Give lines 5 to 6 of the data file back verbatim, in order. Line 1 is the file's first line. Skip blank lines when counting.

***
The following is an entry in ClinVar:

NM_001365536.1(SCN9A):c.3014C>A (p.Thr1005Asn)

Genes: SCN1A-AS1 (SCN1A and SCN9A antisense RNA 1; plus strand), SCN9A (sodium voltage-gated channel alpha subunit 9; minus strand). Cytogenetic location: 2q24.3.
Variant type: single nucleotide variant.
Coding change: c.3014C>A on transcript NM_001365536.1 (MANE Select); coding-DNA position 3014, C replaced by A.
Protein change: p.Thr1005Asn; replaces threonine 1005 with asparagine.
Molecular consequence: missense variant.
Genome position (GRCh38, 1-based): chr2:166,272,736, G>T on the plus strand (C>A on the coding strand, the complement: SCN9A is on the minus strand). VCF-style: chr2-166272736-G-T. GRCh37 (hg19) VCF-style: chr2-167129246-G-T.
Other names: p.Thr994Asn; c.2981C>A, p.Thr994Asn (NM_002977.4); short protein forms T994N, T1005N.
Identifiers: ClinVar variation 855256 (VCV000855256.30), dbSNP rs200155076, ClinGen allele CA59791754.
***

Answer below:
Coding change: c.3014C>A on transcript NM_001365536.1 (MANE Select); coding-DNA position 3014, C replaced by A.
Protein change: p.Thr1005Asn; replaces threonine 1005 with asparagine.